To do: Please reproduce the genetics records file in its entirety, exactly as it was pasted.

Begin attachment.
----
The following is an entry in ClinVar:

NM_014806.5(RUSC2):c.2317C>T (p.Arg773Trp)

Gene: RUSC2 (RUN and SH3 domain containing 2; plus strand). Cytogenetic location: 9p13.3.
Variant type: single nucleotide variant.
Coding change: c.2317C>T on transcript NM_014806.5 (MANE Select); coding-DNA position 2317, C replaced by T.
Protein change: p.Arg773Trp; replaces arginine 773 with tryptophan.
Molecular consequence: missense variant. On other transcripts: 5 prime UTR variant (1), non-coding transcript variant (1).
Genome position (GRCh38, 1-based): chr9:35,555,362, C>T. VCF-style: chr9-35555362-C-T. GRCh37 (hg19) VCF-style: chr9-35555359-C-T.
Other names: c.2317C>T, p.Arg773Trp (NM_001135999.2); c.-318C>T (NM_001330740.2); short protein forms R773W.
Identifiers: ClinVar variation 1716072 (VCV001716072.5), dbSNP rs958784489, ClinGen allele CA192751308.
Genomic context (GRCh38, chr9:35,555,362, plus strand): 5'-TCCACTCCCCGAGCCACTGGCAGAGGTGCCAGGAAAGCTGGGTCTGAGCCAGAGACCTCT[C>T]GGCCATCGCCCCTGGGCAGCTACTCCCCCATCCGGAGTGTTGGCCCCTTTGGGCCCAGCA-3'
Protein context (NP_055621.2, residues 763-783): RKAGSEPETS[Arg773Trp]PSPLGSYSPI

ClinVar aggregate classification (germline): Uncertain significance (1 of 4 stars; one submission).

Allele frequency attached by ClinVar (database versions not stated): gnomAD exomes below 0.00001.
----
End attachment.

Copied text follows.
The following is an entry in ClinVar:

NM_014806.5(RUSC2):c.2317C>T (p.Arg773Trp)

Gene: RUSC2 (RUN and SH3 domain containing 2; plus strand). Cytogenetic location: 9p13.3.
Variant type: single nucleotide variant.
Coding change: c.2317C>T on transcript NM_014806.5 (MANE Select); coding-DNA position 2317, C replaced by T.
Protein change: p.Arg773Trp; replaces arginine 773 with tryptophan.
Molecular consequence: missense variant. On other transcripts: 5 prime UTR variant (1), non-coding transcript variant (1).
Genome position (GRCh38, 1-based): chr9:35,555,362, C>T. VCF-style: chr9-35555362-C-T. GRCh37 (hg19) VCF-style: chr9-35555359-C-T.
Other names: c.2317C>T, p.Arg773Trp (NM_001135999.2); c.-318C>T (NM_001330740.2); short protein forms R773W.
Identifiers: ClinVar variation 1716072 (VCV001716072.5), dbSNP rs958784489, ClinGen allele CA192751308.
Genomic context (GRCh38, chr9:35,555,362, plus strand): 5'-TCCACTCCCCGAGCCACTGGCAGAGGTGCCAGGAAAGCTGGGTCTGAGCCAGAGACCTCT[C>T]GGCCATCGCCCCTGGGCAGCTACTCCCCCATCCGGAGTGTTGGCCCCTTTGGGCCCAGCA-3'
Protein context (NP_055621.2, residues 763-783): RKAGSEPETS[Arg773Trp]PSPLGSYSPI

ClinVar aggregate classification (germline): Uncertain significance (1 of 4 stars; one submission).

Allele frequency attached by ClinVar (database versions not stated): gnomAD exomes below 0.00001.